Arte, territorio e identidad
Arte, território e identidade
Art, territoire et identité
On exhibit: – Fisher Exhibition Space, Fisher Fine Arts Library, 1st floor
Art, Territory, and Identity offers a sampling of visually arresting books and materials held by the Anne & Jerome Fisher Fine Arts Library that delve within the intersection of art, activism, and the exploration of identity in Latin America
The exhibit offers a glimpse into the subversive, critical, and interrogative works created by artists and writers from the Caribbean, Central and South America. Although what constitutes Latin America remains fraught, this exhibit displays material from and about places in the Americas formerly colonized by Spain, Portugal, and France, whose languages are derived from Latin. These vast and diverse regions are palimpsest of different colonial histories, heritages, languages, ethnic and racial compositions, landscapes, and political traditions.
Art, Territory, and Identity is not encyclopedic – Fisher’s collection is by no means comprehensive, especially when it comes to Latin America – rather, the exhibit highlights through its inclusions (and omissions) the countries and peoples represented in our collections. Combining traditional print texts amassed over more than a century with new digital resources and objects from our Materials Library, the exhibit draws from the array of materials Fisher offers its community. While books as a medium are important and serve to document and memorialize movements, ideas, individuals and collectives, the exhibit also invites patrons to view dyes and textiles from our Materials Library, and to scan QR codes providing access to additional virtual information on the subject matter exhibited. Libraries provide access to information in all forms and help preserve cultural heritage in a variety of mediums, and we wanted to reflect that in the exhibit.
The diversity of works displayed affirm Latin America’s heterogeneous and rich art historical traditions. The exhibit is organized into porous thematic units, in part because of space constraints but also because artists in the region did not produce in a vacuum. Each section is named after one of the books in our collection. The items in the locked cases contain books from our rare book collections. The oldest being a Spanish catalog from The Centennial International Exhibition of 1876, the first official World’s Fair in the United States, and the newest being a feminist poetry zines printed at a small independent Puerto Rican press in 2018.
We ask patrons to use this link to recommend books, zines, and other materials related to Latin America arts and artists in the hopes of enriching our collection and stewarding this valuable cultural output. Many of the items on display are in circulation; we encourage patrons to borrow them once the exhibit ends.
Texts by Coral Salomón and Jennifer Garcon, PhD
Below are images from the exhibit and the texts that accompany each section.
Who is Latin America?
The dual legacies of colonialism and Neo-imperialism loom large in Latin American histories, leaving artists and authors to wrestle with their weight.
This section consists both of works and objects, which either capture national identities in a straightforward manner or satirize and confront the forces of history, memory, genetics, religion, and the traumas that shaped the region. A central theme is the cultural impact of Catholicism and the evangelization of indigenous populations, which was an essential aspect of European conquest. Concurrently, the emergence of syncretic religions such as Santería and Vodou powerfully depict local forms of re-appropriation and resistance to colonial instruments of coercion and control.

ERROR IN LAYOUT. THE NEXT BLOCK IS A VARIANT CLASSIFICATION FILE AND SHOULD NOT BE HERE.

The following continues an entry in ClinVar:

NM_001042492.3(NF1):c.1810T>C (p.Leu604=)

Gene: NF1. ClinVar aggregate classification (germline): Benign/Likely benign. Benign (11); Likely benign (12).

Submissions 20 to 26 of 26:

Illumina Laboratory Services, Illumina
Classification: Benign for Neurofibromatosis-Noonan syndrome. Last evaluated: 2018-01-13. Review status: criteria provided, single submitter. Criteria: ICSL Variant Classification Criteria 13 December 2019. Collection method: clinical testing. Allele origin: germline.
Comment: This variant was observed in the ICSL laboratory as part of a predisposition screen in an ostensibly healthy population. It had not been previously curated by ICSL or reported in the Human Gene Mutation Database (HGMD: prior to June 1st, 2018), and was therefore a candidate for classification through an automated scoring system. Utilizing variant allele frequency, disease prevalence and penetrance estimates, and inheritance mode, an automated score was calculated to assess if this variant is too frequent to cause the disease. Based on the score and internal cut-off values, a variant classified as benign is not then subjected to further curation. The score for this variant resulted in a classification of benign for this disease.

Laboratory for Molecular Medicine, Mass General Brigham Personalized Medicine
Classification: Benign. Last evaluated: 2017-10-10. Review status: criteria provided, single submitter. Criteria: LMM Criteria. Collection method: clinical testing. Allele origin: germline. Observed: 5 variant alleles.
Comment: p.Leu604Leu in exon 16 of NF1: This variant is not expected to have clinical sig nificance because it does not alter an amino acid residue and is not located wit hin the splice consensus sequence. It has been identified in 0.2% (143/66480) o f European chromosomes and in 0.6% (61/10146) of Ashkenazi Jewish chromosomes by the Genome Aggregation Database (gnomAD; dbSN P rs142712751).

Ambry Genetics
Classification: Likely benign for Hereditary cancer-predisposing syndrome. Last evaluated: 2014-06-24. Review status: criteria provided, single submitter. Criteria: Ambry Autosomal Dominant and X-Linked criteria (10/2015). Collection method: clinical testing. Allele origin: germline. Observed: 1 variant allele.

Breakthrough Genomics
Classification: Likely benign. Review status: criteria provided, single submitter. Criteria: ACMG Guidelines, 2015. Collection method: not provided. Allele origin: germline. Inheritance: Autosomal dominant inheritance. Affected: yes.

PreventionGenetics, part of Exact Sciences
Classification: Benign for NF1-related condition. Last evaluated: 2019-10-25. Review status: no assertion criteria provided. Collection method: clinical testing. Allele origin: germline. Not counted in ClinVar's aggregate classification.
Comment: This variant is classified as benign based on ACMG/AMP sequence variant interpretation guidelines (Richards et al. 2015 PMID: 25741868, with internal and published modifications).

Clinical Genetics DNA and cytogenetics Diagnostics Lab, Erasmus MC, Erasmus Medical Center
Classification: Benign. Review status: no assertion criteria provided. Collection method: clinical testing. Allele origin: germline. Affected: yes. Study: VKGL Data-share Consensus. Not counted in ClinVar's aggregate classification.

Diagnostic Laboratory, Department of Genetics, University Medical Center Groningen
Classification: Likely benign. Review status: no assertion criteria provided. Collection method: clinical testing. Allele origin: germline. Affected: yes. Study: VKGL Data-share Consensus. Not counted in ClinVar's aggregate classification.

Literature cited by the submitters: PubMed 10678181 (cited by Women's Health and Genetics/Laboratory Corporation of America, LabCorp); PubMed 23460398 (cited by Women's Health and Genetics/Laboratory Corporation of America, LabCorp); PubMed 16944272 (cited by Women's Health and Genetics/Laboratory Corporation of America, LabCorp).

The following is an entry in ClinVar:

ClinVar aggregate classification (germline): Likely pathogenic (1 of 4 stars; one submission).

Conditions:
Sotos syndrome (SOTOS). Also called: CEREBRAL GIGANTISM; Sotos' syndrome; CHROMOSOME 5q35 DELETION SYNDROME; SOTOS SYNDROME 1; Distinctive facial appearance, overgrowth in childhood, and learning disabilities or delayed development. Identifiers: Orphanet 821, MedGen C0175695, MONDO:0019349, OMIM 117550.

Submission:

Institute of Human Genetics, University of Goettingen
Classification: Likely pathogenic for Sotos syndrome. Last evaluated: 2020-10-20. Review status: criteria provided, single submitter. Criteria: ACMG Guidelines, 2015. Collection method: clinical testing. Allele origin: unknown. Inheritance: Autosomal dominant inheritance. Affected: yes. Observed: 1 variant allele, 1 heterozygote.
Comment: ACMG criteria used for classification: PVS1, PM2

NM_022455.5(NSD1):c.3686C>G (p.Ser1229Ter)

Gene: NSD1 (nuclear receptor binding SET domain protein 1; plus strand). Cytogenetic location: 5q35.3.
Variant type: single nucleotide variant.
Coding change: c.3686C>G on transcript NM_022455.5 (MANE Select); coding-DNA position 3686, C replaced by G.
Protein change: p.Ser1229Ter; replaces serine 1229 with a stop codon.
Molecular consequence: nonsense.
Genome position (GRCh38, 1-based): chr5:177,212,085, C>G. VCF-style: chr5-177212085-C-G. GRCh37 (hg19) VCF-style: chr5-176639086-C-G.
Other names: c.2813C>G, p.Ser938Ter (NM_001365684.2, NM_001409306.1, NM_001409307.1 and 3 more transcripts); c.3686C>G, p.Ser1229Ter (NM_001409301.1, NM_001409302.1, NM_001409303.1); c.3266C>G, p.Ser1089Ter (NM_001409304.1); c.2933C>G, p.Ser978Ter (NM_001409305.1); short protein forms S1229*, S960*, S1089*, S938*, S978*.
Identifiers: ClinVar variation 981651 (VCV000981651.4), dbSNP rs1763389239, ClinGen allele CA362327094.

Juxtaposed in this way, this section challenges misnomers about a singular Latin American identity, and rather suggest that all identities are simultaneously fluid and situational; they can be choreographed to meet agendas and co-opted as an oppressive force to erase and suppress others. These materials present the complexities of local identities and who can claim the right to represent them.
Identity is only partly determined by citizenship and residence, and is often threatened by imposed boundaries. Citizenship and nationhood depend power; the power to determine boundaries and who has the right to belong within them. The books in this section explore how issues of power play out in the fields of arts, design, and in the regions’ landscapes, and touch on the concept of home. These works address how issues of sovereignty, migration, race, ethnicity, and borders give rise to anxieties of authenticity and originality. Books on art by diasporic artists present the melancholic construction of histories and, for artists like Eduard Duval-Carrié and Tania Bruguera, the ability to talk back to power in a way that those in their homelands cannot. These artists remind us that the terms of citizenship have always been sites of contest, and tend to shift over time.
If the geographic boundaries of the nation-state are permeable, and its citizenship fluid, then landscapes offer sites for self-actualization. Seen here, landscapes are depicted by those who live in them, offering a range of natural, urban, real and imagined spaces. The landscapes, such as those presented by Ciudadmultiplecity: Arte>Panama; Scapegoat: Architecture, Landscape, Political Economy Issue 6; and Subtropical Dry, become vehicles from which to contend with forces that have the power to dislocate and upend the lives of people who inhabit romanticized and commoditized “paradise.” Yet have limited access to the wealth produced in them.
It is still an ongoing task to recognize the contributions of female artists to the art historical record of Latin America. The books in this section present and analyze works by women artists that interrogate gender, racial, and national identity. The relationship between body and violence is central. Gender has long been central to the operation of state power, particularly through the political exclusion of women and refusal to provide basic rights. Various works depict Latin American women’s commitment to revolutionary struggles, including those by artists in authoritarian regimes where gender hierarchies were further aggravated.